Look Up! A Newly Discovered Comet Could Be Visible to the Naked Eye This Week
For just a few days, newly-discovered Comet Nishimura will appear in Earth's skies.
Wake up, step outside in the predawn hours, and take your chance on seeing newly-discovered Comet Nishimura. You might witness something spectacularly fleeting.
Nishimura is named after amateur astronomer Hideo Nishimura, who discovered it just last month while taking 30-second exposures of the night sky with a digital camera. Comet Nishimura is a visitor from the Oort Cloud, a distant and frigid region of the Solar System. If Comet Nishimura ever traveled towards the Sun in the past, that would have been hundreds of years ago. But what makes the vibrant comet’s arrival even more special is that there’s always the risk this could be its last. Its cradle far away from the Sun means it’s made of icy material that could easily break apart as it approaches the star.
For now, it’s still holding together, and skygazers in the northern hemisphere have the best chance to see the comet on Tuesday, September 12. Southern sky observers might even get a bit longer to view the comet, until the start of October, depending on how it fares.
The comet was discovered just under a month ago by Japanese amateur astronomer Hideo Nishimura using a Canon digital SLR camera with a 200-mm lense. Comet sizes are hard to gauge due to the amount of material they expel. The BBC reports that the comet is “a few hundred metres to a mile or two across,” while the Associated Press and USA Today report it to be about a half-mile in size.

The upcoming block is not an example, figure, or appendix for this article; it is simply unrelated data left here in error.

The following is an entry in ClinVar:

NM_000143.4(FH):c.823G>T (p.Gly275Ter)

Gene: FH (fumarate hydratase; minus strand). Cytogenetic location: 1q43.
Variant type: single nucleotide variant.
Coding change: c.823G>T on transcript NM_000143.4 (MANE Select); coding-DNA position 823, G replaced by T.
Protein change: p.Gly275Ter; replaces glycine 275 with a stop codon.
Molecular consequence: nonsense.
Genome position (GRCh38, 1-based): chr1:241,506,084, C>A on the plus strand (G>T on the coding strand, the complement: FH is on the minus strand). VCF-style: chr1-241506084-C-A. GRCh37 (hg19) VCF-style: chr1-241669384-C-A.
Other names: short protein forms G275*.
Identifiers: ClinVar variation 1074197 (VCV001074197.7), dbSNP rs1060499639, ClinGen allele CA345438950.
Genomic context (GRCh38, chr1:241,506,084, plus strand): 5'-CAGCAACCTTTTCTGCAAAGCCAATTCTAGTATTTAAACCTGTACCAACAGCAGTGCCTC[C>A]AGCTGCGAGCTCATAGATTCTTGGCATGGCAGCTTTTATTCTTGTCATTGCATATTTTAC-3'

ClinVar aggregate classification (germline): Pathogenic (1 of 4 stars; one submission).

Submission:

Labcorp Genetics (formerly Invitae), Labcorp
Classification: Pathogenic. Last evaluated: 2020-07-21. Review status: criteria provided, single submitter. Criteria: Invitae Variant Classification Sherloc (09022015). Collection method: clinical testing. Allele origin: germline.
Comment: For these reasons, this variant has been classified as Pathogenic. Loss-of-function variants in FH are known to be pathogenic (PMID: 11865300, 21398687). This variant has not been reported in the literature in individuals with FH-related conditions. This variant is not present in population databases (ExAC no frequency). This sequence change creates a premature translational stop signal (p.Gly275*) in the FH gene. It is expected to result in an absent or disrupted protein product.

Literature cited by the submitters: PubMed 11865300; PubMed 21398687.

How can I view Comet Nishimura?
This visitor will require viewers to wake up early, because it's traveling in an angular direction as it approaches the Sun.
“As the days pass it will become brighter but also lower to the horizon,” according to The Planetary Society, a non-profit science outreach organization. Comet Nishimura will be just 78 million miles (about 1/3rd the distance to Mars at various points) from Earth on September 12.
The Planetary Society also offers some advice on how to spot the comet. “Observers on Earth can see Comet Nishimura with a telescope or binoculars, but may also be able to see it with the naked eye as it grows brighter throughout early September,” the society writes. “Look for it low to the horizon in the predawn eastern sky, rising between the constellations Cancer and Leo and coming close to Venus.”
On September 18, just six days after reaching its closest point to Earth, the comet reaches perihelion. This critical stage brings Comet Nishimura to its shortest distance to the Sun.
If it’s destined to break apart then, September 13 is the last time observers can see Comet Nishimura. But if it survives the stellar rendezvous, observers in the southern hemisphere will see it very low in the western sky at dusk through the end of September, according to The Planetary Society.
The next several days could be the one and only time to see this icy visitor from distant outer space.